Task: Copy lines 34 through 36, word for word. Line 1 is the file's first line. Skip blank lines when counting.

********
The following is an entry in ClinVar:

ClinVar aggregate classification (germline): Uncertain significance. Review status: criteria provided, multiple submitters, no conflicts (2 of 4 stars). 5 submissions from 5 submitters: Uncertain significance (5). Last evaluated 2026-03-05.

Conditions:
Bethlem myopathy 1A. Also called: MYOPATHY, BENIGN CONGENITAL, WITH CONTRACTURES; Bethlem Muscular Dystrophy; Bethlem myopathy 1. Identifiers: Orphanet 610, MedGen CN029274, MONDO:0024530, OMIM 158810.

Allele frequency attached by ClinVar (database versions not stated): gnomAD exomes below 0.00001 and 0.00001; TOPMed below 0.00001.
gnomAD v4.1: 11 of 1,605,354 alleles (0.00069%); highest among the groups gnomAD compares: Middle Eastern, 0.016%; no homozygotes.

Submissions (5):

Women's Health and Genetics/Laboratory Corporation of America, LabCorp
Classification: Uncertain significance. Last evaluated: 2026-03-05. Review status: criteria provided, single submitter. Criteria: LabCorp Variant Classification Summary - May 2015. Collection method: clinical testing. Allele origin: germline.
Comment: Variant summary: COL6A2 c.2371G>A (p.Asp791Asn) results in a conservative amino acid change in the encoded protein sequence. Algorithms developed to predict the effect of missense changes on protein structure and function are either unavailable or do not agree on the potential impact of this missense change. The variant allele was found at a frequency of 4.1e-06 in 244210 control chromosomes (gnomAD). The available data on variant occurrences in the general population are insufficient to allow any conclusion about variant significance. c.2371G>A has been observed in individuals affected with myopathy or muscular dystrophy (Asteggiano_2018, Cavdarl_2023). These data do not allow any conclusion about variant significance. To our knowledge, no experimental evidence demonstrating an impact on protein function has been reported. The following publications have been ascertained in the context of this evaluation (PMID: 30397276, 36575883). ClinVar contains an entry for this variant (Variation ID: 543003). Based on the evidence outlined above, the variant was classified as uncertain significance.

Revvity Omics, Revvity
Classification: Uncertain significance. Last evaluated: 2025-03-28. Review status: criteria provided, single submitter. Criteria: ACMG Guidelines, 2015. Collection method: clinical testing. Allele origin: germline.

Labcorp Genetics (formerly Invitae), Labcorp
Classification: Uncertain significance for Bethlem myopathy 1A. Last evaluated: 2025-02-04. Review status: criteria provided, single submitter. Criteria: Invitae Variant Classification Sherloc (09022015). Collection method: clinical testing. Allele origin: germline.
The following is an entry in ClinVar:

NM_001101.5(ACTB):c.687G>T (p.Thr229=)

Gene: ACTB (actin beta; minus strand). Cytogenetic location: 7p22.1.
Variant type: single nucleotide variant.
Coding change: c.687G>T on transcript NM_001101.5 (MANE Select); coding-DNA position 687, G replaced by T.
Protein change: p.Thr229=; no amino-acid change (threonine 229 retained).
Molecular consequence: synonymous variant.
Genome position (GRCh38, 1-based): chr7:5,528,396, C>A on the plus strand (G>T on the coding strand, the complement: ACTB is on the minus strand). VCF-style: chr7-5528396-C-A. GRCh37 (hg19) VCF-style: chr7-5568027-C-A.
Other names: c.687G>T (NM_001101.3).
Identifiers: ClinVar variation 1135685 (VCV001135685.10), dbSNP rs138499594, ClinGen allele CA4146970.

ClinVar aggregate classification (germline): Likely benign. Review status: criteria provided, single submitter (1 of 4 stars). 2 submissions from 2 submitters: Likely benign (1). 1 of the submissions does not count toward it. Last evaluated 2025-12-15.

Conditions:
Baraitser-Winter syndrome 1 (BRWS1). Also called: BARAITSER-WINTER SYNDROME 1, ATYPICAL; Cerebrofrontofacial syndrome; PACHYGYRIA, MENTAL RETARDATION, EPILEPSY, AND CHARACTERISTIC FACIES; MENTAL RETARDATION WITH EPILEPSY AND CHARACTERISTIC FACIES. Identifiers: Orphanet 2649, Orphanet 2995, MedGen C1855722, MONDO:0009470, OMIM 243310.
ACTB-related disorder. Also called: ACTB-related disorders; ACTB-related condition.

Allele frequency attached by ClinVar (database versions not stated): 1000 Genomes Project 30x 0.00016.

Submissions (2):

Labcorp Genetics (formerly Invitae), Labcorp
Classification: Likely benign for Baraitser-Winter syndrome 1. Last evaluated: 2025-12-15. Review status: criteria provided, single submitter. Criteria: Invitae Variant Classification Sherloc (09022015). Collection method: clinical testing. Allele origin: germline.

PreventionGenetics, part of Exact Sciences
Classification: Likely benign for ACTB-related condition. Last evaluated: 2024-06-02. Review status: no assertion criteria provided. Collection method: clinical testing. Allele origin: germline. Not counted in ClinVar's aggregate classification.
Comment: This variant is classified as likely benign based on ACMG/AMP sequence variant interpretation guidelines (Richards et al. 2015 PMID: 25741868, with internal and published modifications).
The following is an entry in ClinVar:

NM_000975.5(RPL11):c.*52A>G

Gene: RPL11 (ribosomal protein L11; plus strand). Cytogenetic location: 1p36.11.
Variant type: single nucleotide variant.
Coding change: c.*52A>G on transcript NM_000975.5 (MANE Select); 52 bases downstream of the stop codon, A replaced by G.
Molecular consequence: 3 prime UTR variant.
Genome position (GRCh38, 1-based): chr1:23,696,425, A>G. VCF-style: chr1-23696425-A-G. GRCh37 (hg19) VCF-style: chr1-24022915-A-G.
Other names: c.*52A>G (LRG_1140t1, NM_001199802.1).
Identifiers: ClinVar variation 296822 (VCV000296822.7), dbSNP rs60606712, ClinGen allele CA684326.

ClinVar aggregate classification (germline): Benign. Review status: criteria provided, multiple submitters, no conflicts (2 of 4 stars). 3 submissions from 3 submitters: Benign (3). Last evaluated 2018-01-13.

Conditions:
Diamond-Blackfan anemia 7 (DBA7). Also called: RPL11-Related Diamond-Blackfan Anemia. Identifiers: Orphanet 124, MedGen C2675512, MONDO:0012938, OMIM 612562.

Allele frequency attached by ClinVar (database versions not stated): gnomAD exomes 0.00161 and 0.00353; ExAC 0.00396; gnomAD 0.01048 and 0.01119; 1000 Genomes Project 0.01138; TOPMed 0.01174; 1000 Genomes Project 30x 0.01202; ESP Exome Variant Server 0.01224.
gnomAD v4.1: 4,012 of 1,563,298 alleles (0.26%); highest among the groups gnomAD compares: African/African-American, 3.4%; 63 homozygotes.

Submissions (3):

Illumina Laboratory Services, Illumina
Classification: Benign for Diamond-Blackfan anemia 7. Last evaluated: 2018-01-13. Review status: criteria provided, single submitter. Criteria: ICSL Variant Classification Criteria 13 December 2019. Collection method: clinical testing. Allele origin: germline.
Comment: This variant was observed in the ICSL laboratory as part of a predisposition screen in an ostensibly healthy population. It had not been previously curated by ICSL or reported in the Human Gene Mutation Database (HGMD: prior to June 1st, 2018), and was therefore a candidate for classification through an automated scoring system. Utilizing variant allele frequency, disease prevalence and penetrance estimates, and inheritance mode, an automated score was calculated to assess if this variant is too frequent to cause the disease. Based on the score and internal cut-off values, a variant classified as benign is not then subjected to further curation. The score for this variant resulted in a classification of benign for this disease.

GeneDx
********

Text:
Classification: Likely benign for ACTB-related condition. Last evaluated: 2024-06-02. Review status: no assertion criteria provided. Collection method: clinical testing. Allele origin: germline. Not counted in ClinVar's aggregate classification.
Comment: This variant is classified as likely benign based on ACMG/AMP sequence variant interpretation guidelines (Richards et al. 2015 PMID: 25741868, with internal and published modifications).
The following is an entry in ClinVar: